Through analysis of available data, BWH researchers identify lethality of civilian active shooter incidents, make case for national firearm injury database
Boston, MA — Semiautomatic rifles have been used in some of the largest active shooter incidents in U.S. history. Responding to a lack of available information on the lethality of these weapons, researchers from the Center for Surgery and Public Health (CSPH) at Brigham and Women’s Hospital compared the number of persons wounded and/or killed during active shooter incidents with and without semiautomatic rifles. Their findings are published in a research letter this week in JAMA.
Since 2000, the Federal Bureau of Investigation (FBI) has tracked active shooter incidents, which it defines as a situation in which an individual is actively engaged in killing or attempting to kill people in a confined or populated area. While this publicly accessible database is the most comprehensive available, and includes information on shooter demographics, location, number of people wounded and/or killed, and type of firearm present (rifle, shotgun, handgun), it does not indicate whether a rifle was semiautomatic.
“In order to inform the debate on semiautomatic rifles, commonly referred to as assault rifles, we needed to understand their lethality,” said Eric Goralnick, MD, MS, medical director of Emergency Preparedness, emergency medicine physician at Brigham and Women’s Hospital and one of the authors of the study. “We chose active shooter incidents because a national firearm injury database is currently unavailable.”
To determine the presence of a semiautomatic rifle in an active shooter incident, CSPH researchers performed a media content analysis, establishing an a priori search hierarchy in which the primary data sources were court and police documents or witness statements (45.5 percent; 35 of 77), and secondary data sources were contemporaneous news articles. For incidents relying upon media reports to confirm the presence of a semiautomatic rifle, a minimum of three articles from different media outlets was required to triangulate the data. All incidents with the presence of a semiautomatic rifle were classified as semiautomatic rifle incidents regardless of other firearm presence. Two incidents, the Las Vegas shooting, which represented a statistical outlier, and the San Bernardino, California, shooting, which had more than one shooter present, were excluded. The research team used a negative binomial regression to estimate the association between the presence of a semiautomatic rifle and the total numbers of nonfatally wounded, killed, and wounded or killed, and the percentages of persons who died if wounded at the incident. They controlled for the place and year of the shooting and the presence of other firearms.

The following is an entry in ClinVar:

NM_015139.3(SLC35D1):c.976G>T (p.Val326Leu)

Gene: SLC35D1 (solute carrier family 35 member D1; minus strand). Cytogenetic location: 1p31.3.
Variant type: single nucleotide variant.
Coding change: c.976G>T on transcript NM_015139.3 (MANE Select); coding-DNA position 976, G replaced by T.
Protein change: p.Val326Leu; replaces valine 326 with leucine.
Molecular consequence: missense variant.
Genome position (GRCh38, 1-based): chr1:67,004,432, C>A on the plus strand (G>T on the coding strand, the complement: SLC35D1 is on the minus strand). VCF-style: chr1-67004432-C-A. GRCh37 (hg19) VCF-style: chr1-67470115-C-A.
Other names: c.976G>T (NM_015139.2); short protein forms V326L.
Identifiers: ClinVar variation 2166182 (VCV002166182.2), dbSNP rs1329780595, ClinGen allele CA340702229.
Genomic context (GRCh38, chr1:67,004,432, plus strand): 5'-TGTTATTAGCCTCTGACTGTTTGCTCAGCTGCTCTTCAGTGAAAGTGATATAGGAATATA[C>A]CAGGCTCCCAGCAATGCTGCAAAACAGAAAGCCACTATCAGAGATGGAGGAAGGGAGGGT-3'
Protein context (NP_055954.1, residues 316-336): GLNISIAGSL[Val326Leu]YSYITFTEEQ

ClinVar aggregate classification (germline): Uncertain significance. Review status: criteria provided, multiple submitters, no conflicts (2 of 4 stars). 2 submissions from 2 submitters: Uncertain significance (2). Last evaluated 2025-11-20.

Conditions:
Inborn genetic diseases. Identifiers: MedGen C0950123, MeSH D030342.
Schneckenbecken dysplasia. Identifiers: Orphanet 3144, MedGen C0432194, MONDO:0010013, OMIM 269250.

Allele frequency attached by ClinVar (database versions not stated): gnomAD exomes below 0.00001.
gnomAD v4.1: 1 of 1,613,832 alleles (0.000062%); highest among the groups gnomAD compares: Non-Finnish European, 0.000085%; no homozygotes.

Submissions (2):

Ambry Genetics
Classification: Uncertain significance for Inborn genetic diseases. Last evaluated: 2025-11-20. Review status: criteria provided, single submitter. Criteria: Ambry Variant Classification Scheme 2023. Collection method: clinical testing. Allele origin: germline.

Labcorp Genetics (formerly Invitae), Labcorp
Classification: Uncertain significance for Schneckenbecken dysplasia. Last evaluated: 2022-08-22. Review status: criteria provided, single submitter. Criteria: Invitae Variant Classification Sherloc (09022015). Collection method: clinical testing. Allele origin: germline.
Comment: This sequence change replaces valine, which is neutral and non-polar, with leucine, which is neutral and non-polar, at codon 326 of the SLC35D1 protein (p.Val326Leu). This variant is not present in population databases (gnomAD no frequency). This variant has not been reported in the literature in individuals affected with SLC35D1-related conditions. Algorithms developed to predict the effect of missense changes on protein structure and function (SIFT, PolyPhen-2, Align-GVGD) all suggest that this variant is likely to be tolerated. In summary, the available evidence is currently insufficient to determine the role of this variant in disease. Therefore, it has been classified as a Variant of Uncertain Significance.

“Semiautomatic rifles don’t make you more likely to die if you get shot,” said Adil Haider MD, MPH, a trauma surgeon and Kessler Director of the Center for Surgery and Public Health at BWH, and lead author of the study. “What they do is allow active shooters to shoot twice as many people, leading to twice as many people wounded or killed.”
Of the 248 active shooter incidents recorded by the FBI as of publication, resulting in 898 persons wounded and 718 killed, 24.6 percent (61) involved a semiautomatic rifle and 75.4 percent (187) involved handguns, shotguns, and non-semiautomatic rifles. Multiple firearm types were recorded in 60.7 percent of the semiautomatic rifle incidents. The presence of a semiautomatic rifle was associated with a higher incidence of persons wounded (5.48 vs. 3.02), killed (4.25 vs. 2.49), and wounded or killed (9.72 vs. 5.47).
CSPH researchers found that although 44 percent of persons wounded in active shooter incidents died from their injuries, irrespective of the type of firearms used, more people were wounded and killed in incidents where semiautomatic rifles were used compared with incidents involving other firearms. Semiautomatic rifles are designed for easy use, can accept large magazines, and fire high-velocity bullets, enabling active shooters to wound and kill more people per incident. Lack of data, including information on specific injuries, makes it difficult to fully explain the association and points to the need for a national centralized database to inform the debate on a renewed assault weapons ban.